China’s workers have emerged over the last few years as a strong, unified and increasingly active collective force. Workers have time and again demonstrated the will and the ability to stand up to abusive and arrogant managements and to demand better pay and working conditions.

However, workers are still hampered by the lack of an effective trade union that can maintain solidarity, bargain directly with managements and protect labour leaders from reprisals.  As a result, workers are turning to labour rights groups that can advise and support their collective actions while, at the same time, demanding more of the official trade union and putting pressure on it to change.

In China labour Bulletin’s new research report on the workers’ movement, published today, we examine this evolving relationship between the workers, the trade union and civil society and look at how the government is struggling to respond to rapid social and economic change. Continue reading

9 Things You Didn’t Know About Our Trade Deficit with China

Photo courtesy bitzcelt

In 2001, China joined the World Trade Organization (WTO). America’s workers have felt the consequences ever since.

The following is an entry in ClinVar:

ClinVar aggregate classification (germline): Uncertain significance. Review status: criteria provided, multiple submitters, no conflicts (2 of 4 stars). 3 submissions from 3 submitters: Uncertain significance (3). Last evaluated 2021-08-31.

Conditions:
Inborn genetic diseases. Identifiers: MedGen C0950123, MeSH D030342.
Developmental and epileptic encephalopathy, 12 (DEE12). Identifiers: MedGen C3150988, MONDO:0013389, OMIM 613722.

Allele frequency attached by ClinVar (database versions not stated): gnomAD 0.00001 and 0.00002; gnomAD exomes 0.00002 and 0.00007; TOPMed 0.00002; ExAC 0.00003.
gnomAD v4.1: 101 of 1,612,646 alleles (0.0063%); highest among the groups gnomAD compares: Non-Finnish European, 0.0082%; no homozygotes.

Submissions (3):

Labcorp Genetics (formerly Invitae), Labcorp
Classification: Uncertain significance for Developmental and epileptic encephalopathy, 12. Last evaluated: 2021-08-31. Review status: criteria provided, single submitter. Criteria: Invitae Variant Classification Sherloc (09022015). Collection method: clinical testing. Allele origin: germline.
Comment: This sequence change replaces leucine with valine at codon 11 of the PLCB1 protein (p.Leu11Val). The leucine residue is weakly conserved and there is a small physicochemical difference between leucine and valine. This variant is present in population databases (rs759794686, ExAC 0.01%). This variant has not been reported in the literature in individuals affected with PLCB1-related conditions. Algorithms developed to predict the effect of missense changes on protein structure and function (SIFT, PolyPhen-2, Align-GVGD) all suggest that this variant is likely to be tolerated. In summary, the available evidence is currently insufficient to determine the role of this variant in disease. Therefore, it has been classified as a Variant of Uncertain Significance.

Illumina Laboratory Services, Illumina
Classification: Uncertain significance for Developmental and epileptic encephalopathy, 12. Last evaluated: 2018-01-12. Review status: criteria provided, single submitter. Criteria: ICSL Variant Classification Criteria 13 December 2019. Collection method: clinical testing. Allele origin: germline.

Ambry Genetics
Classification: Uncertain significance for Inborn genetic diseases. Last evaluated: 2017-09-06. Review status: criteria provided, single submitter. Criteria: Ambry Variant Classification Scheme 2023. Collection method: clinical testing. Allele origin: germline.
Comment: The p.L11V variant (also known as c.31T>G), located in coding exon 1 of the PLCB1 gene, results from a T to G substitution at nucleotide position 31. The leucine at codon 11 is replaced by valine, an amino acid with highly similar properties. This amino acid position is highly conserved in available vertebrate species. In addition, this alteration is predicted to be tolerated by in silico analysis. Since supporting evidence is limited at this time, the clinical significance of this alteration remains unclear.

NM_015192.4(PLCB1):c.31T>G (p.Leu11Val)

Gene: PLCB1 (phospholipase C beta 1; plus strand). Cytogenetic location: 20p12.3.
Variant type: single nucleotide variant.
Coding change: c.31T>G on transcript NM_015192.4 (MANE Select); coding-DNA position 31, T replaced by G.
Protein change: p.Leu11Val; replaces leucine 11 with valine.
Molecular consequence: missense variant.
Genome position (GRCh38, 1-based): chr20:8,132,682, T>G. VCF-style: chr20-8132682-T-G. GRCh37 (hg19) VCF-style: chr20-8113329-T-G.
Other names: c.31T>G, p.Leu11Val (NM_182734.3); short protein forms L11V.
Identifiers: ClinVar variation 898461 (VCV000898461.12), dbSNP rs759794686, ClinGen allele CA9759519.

A new report from the Economic Policy Institute examines the primary result in the United States of China’s entry into the WTO, a massive increase in the trade deficit between the two countries, favoring China. The report’s author, Robert E. Scott, concludes that the trade deficit with China drives down wages and benefits in the United States and eliminates good jobs for U.S. workers.

Here are nine facts from the study you might not know about.

Striking is not a crime – defend imprisoned Chinese labor rights defenders

by IUF

HongKong1Wu Guijun, a migrant worker employed for 9 years making furniture at the Diweixin Product Factory in Shenzhen (southern China), has been detained since May 23 and faces criminal prosecution for defending the rights of his co-workers. Since his arrest Wu has been denied contact with his family.  SEND A MESSAGE TO THE GOVERNMENT AUTHORITIES DEMANDING HIS RELEASE!

Workers at the Hong Kong-owned factory sought negotiations earlier this year in response to concerns about production cutbacks and apparent preparations for relocation to another site in the Chinese interior. Seven workers were elected to represent them, including Wu, but the employer refused to disclose any information and rejected negotiations. In response, the workers downed tools on May 7 and petitioned the local government to intervene.  On May 23, 300 workers were besieged by the police while marching to the City Government; more than 20 workers were arrested and detained, including Wu Guijun. All were eventually released except for Wu. According to his lawyer, Wu now faces criminal prosecution for “assembling a crowd to disturb social order”.